The news surrounding the SolarWinds attack just keeps on coming in different forms. This time China is linked to a separate attack using SolarWinds vulnerabilities.
As the story unfolds further, Data Breach Today has uncovered additional information linking Chinese hackers to a subsequent attack used in the supply chain hit.
FireEye discovered the original SolarWinds data breach in December 2020. As a victim, FireEye lost penetration testing tools in the attack. As threat assessors uncovered more information, the victim count reached more than 18,000 SolarWinds customers.
The initial attack made news, but then there was talk about a follow-up attack that threat responders nicknamed "Sunburst." This second wave's victims included tech firms like Microsoft and government agencies such as the U.S. government's Commerce, Energy, Homeland Security, Justice, Labor, State, and Treasury departments.
Cybersecurity researchers have speculated that Russian hacker gangs are behind a lot of the attacks. However, last week Reuters reported that they found evidence that Chinese operatives were used to hack government agencies using the SolarWinds backdoor.
Data Breach Today cited Trustwave SpiderLabs security research manager Martin Rakhmanov with discovering three major security flaws in the SolarWinds Orion system. They are:
- " SolarWinds Orion platform vulnerability (CVE-2021-25274): Thanks to the use of the outdated Microsoft Message Queue functionality, unauthenticated users can send messages allowing them to take full control of a system.
- SolarWinds Orion Platform vulnerability (CVE-2021-25275): Due to this database security flaw, Rakhmanov says, "unprivileged users who can log in to the box locally or via remote desktop protocol will be able to run decrypting code and get a cleartext password" for account holders, gain complete control of an Orion database, and add themselves as an admin user.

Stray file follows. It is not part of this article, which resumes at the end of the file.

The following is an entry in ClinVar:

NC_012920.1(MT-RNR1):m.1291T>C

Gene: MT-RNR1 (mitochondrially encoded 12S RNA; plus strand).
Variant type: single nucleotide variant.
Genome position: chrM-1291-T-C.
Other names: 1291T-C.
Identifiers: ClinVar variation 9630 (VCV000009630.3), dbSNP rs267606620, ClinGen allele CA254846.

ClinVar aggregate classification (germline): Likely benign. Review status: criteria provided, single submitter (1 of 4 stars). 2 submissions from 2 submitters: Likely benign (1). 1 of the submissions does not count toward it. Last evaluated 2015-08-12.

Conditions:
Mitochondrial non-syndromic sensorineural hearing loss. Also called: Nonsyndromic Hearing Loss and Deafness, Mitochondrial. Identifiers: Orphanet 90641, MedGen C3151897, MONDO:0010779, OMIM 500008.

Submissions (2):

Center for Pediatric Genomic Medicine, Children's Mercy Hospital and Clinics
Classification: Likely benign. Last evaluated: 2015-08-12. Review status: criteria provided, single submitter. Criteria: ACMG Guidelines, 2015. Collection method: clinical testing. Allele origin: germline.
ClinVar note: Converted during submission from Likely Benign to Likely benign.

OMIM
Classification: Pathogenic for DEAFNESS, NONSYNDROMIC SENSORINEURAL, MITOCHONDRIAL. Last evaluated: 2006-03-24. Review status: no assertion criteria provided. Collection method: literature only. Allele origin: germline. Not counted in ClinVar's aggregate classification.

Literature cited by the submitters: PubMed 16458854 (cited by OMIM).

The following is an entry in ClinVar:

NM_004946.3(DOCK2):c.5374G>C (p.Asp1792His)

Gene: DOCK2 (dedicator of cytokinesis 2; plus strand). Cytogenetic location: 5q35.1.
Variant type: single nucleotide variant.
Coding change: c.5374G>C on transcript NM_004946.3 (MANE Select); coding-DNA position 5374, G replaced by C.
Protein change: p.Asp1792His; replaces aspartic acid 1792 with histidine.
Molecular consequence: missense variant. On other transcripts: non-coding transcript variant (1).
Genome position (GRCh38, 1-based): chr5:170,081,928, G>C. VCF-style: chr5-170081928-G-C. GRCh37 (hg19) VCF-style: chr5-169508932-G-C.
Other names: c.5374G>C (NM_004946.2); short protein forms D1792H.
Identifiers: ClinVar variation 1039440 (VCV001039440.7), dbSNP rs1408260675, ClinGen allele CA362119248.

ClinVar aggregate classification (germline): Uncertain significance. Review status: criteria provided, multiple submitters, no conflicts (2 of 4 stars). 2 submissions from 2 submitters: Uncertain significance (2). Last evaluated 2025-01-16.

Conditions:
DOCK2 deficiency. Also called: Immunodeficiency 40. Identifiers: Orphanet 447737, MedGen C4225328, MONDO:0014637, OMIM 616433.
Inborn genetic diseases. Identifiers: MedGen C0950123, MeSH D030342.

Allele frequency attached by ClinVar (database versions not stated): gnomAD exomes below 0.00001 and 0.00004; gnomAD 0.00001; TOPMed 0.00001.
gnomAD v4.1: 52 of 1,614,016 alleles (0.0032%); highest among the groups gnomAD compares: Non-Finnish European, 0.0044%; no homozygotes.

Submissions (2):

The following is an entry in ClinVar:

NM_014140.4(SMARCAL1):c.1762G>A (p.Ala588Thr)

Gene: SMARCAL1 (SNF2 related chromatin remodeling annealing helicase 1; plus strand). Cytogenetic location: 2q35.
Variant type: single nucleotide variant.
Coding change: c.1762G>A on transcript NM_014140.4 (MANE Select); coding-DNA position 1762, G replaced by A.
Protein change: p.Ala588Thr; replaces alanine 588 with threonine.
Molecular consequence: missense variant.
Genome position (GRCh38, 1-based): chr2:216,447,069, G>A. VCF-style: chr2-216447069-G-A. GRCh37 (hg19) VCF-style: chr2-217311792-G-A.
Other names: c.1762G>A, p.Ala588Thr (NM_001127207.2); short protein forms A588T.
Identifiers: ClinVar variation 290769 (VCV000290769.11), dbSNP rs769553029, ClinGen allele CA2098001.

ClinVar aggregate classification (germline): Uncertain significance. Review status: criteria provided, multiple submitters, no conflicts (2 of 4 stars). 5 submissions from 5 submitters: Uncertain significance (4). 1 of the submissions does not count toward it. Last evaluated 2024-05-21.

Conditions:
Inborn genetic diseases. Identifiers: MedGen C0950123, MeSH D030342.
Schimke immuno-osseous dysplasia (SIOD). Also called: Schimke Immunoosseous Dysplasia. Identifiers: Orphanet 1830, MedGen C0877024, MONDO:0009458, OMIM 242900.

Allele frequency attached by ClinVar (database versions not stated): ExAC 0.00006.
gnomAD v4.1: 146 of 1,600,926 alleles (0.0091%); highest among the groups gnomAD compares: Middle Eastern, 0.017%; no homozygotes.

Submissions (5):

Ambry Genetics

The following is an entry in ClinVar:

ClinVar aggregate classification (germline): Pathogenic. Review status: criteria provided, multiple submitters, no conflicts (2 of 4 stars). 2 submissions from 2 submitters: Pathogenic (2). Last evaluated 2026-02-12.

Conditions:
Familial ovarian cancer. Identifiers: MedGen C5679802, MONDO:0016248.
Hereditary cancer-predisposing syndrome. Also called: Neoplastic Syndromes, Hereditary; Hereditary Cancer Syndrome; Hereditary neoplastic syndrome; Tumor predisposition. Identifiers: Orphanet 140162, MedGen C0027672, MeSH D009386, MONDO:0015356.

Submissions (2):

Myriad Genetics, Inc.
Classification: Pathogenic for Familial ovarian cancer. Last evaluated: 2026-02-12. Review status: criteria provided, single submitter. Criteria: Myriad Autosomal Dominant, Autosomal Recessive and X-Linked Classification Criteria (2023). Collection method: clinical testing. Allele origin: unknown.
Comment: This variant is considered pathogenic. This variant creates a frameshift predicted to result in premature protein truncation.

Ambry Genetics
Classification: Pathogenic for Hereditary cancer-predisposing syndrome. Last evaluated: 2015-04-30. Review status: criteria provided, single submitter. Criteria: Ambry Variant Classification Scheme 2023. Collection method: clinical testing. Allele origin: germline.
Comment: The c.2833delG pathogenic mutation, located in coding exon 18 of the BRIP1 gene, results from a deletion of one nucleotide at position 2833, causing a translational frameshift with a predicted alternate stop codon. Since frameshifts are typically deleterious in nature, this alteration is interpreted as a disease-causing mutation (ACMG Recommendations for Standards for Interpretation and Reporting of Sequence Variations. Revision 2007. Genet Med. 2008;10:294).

- SolarWinds Serv-U FTP vulnerability (CVE-2021-25276): Any authenticated Windows user can create an account with unlimited privileges."
Was China Working with Russia?
Data Breach Today explains "Specifically, two unnamed individuals with knowledge of the FBI's investigation have told Reuters that infrastructure and hacking tools previously used by Chinese attackers were used to exploit SolarWinds and penetrate multiple targets, including the U.S. Department of Agriculture's federal payroll agency, the National Finance Center."
They continued with "While that might sound relatively innocuous, the NFC is a U.S. government shared service center for the Office of Personnel Management, stating on its website that it 'now services more than 160 diverse agencies, providing payroll services to more than 600,000 federal employees.'"
The concern is that one of these government agencies handles payroll for government employees holding social security numbers, names, addresses, and banking information putting those federal employees at serious risk of fraud or identity theft.
Another reason experts suspect China is that they were responsible for the major data breach and hack of the Office of Personnel Management (OPM) in 2015, affecting millions of government employees. This latest hack would indicate a pattern.
The Second Wave of Attacks
Data Breach Today expands on this thought with "On the SolarWinds front, the U.S. government has been warning since December 2020 that the second group of hackers also appeared to have been exploiting flaws in the Orion software. But this is the first time that China has been named.
Reuters reports that unlike the Russian operation, which involved planting Sunburst in the SolarWinds software development build pipeline, the allegedly Chinese hackers instead first penetrated victims' networks, and then used an unspecified flaw in SolarWinds software to help them move across the victim's network."
Although SolarWinds has not commented on this latest news, they did issue an urgent warning to all customers to upgrade their software for all SolarWinds Orion devices and have been working closely with cybersecurity experts and law enforcement to find those responsible.
As of now, there are four known vulnerabilities and different incidents that took place as part of the SolarWinds supply chain attack.